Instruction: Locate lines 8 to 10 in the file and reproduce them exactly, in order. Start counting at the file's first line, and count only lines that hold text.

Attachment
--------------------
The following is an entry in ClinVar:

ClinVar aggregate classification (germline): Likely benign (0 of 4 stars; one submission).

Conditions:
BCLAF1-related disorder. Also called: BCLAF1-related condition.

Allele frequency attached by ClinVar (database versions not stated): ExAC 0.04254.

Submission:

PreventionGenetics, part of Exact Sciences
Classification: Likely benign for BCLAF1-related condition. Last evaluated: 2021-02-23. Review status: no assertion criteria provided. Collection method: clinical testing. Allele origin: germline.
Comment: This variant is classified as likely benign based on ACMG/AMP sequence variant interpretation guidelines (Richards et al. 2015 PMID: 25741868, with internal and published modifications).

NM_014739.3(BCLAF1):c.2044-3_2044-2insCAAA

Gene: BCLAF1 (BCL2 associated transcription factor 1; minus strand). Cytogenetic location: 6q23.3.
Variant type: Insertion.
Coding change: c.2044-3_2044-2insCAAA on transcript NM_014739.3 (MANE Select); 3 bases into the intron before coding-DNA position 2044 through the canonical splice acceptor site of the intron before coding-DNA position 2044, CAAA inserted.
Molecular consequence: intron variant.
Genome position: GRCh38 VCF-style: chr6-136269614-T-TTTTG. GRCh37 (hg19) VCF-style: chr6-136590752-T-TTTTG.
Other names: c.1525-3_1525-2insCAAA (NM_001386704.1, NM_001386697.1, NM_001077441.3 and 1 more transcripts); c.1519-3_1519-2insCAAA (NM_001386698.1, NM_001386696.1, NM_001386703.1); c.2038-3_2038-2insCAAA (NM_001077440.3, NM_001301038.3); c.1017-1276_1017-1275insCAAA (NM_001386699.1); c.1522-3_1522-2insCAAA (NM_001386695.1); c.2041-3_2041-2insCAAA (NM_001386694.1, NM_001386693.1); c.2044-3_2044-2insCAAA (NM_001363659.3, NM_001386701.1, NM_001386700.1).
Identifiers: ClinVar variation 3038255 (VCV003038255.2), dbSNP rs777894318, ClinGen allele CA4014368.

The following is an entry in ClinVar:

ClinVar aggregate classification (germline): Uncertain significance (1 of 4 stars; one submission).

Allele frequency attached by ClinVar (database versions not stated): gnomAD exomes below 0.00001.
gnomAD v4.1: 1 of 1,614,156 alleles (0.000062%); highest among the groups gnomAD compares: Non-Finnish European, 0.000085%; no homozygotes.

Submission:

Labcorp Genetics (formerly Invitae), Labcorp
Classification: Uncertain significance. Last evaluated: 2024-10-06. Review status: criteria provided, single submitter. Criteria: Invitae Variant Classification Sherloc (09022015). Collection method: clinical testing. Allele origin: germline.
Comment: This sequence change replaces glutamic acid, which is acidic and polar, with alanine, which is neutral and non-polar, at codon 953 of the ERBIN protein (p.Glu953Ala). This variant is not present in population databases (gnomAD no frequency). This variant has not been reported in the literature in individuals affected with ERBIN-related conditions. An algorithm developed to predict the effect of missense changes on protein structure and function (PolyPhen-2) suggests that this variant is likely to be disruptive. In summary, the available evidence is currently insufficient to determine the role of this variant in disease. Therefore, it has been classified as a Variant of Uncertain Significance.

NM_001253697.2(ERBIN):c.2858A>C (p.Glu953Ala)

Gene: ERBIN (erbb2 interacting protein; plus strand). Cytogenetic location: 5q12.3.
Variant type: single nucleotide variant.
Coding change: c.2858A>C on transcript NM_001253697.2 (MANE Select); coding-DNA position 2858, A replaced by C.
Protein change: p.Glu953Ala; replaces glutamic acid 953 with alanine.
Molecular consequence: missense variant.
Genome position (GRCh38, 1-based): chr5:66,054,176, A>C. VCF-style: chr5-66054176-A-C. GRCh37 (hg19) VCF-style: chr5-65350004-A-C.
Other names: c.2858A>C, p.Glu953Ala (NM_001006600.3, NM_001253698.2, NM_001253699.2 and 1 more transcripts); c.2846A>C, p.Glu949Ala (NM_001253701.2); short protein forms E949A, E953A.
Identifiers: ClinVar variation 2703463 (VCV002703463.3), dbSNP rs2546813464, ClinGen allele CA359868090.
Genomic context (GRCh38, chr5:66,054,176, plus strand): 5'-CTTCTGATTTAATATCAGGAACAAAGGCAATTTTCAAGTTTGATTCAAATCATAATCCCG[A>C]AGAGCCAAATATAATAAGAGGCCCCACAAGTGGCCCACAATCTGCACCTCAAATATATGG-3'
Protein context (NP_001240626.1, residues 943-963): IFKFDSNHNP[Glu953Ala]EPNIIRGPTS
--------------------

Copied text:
Classification: Likely benign for BCLAF1-related condition. Last evaluated: 2021-02-23. Review status: no assertion criteria provided. Collection method: clinical testing. Allele origin: germline.
Comment: This variant is classified as likely benign based on ACMG/AMP sequence variant interpretation guidelines (Richards et al. 2015 PMID: 25741868, with internal and published modifications).

NM_014739.3(BCLAF1):c.2044-3_2044-2insCAAA